Speeds & Smarts: Changing course FAQs

Speeds & Smarts

Here are the answers to some frequently asked questions about the application
of Rule 16 on the race course. Some of these questions are also addressed in
other parts of this issue.

Q: If I'm on starboard tack and converging with a port-tacker, do I
have to hold my course?

A: Definitely not. There is no rule that ever requires you to
“freeze” the course you are sailing. Rule 16 just puts certain
limitations on your turning options. As long as you give the other boat room to
keep clear (Rule 16. 1), you can change your course as you wish.
Of course, if the port-tacker is passing astern, you must also limit your
course changes in compliance with Rule 16.2 (i.e. you must not change course in
a way that makes P change course immediately).

Q: Is “hunting” permitted?
A: Hunting is what happens when a right-of-way boat aims toward a boat that
must keep clear. Rule 16 was written to limit how much a right-of-way boat can
hunt; without this rule it would be impossible for a give-way boat to keep
clear of an aggressive hunter.
However, the answer to the question is yes. You are allowed to “hunt”
(i.e. change your course toward the give-way boat) as long as you comply with
Rule 16 by giving the other boat room to keep clear. If the other boat is a
port-tacker bearing off behind you, your options for hunting are very limited.

Q: What if I'm on starboard and I get lifted just as a port-tacker is
crossing me?

A: Rule 16.1 still applies. You can turn up toward the other boat but only if
you give them room to keep clear. There is no “free pass” on Rule 16
just because you get a lift.

Q: When I'm a leeward boat, how fast can I luff the windward boat?
A: There is no set speed at which you are permitted to luff a windward boat.
Rule 16 doesn't say you must luff slowly nor does it permit you to luff
rapidly. It just says that when you change your course you must allow the
give-way boat “room to keep clear”.
This means the speed at which you can luff may be different in every situation.
It depends on the wind velocity, sea state, presence of other boats (or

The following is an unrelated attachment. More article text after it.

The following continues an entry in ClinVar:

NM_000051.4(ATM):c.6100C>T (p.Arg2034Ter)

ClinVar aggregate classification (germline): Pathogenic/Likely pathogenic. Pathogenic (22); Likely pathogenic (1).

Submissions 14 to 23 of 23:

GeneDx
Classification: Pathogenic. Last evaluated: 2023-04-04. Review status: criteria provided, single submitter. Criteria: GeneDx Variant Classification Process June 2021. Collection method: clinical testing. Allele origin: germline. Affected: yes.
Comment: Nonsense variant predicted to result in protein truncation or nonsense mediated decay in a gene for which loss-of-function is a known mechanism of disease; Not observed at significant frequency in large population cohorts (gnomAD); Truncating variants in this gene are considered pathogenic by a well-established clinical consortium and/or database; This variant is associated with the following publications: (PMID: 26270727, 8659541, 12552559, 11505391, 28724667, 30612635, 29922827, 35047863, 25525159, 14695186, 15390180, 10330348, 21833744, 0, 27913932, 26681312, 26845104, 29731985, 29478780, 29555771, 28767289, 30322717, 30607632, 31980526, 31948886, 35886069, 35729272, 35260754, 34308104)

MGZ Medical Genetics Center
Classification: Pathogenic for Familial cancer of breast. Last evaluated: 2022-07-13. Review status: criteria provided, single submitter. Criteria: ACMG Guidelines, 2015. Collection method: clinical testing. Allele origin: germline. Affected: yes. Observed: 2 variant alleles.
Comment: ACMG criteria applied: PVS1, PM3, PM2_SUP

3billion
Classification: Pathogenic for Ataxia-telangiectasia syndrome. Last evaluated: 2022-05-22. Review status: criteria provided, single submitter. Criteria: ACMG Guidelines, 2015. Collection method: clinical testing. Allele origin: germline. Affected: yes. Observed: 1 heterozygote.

obstructions) and the maneuverability of the windward boat. Under certain
conditions you can luff very quickly and still give the other boat room to keep
clear; at other times a turn that is much less rapid may be too fast.
When you are a luffing leeward boat, a good rule of thumb is never to touch the
windward boat. You can try a quick luff, but if you get too close stop turning.
This way you greatly reduce the risk of getting a penalty under Rule 16 (or
Rule 14).

Q: Is there any difference between luffing before and after starting?
A: As far as Rule 16 is concerned, no. Whenever a right-of-way boat changes
course, before or after the starting signal, she must give the other boat room
to keep clear.
Of course, the starting line is usually more crowded than other parts of the
race course. So when you are luffing a windward boat before the start, there is
a better chance that she will have a boat to windward of her; therefore you
will have to give her more room (space and time) to respond to your luff.

Q: Does Rule 16 apply everywhere and at all times while I'm racing?
A: No, unfortunately not. It would be really nice if we could say that the
right-of-way boat always has to give the other boat room when changing course.
This is almost true, but there is one small exception. When a right-of-way boat
is changing course to round a mark, Rule 16 does not apply. That is the one
time when a right-of-way boat can change course without regard for Rule 16.